After Israeli Studies class, Sophie Gordon takes calculus as part of her coursework for Penn Charter. “After lunch I am free for the rest of the day,” she said. “Sometimes I go to town, Hod Hasharon, and get meals with my friends.” Students at AMHSI take Hebrew on Friday mornings and observe Shabbat. “From wandering Jerusalem on Shabbat, to days in the West Bank, to school-assigned street interviews in Tel Aviv, we truly have been immersed in Israeli culture,” Jessica Wolfe said. “I have enjoyed meeting all different types of people with different ideas.”
Evelyn Springer is spending her junior year at TASIS, the American International School in England.
“I was inspired to study abroad because I wanted to learn more about myself and become more independent,” Springer wrote in an email. “I also have lived in the same state my entire life and wanted a new place to explore. Plus, I get to travel around Europe!”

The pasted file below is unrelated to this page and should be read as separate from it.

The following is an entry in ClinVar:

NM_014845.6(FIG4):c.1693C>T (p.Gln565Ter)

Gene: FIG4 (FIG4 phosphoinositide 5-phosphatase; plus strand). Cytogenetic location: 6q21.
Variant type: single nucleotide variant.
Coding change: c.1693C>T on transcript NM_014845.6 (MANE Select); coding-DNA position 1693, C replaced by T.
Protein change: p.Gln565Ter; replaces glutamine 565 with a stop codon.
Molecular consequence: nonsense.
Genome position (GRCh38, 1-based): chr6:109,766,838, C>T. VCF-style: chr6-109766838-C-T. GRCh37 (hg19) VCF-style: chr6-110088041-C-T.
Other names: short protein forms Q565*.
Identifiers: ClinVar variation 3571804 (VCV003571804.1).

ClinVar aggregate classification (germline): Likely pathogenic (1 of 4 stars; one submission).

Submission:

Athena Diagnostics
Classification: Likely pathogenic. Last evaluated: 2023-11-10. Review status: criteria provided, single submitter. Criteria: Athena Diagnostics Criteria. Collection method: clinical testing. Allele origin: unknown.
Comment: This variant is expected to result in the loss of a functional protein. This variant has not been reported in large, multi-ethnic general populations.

Springer recognizes how the experience has helped her grow in small ways and large. “I learned how to direct myself around London,” she said, “and if you know me I have a horrible sense of direction! I have truly learned who I am and who I want to be as a person.”
One of Springer’s most meaningful experiences was a week-long trip she took last fall as part of TASIS’s academic program. “I had an absolutely amazing experience in Romania,” she wrote. “Every day we would just help take care of the kids and make them happy. I fell in love with the kids and learned that even if you don’t speak the same language you can still create a bond. I hope to go back one day and help those wonderful kids again.”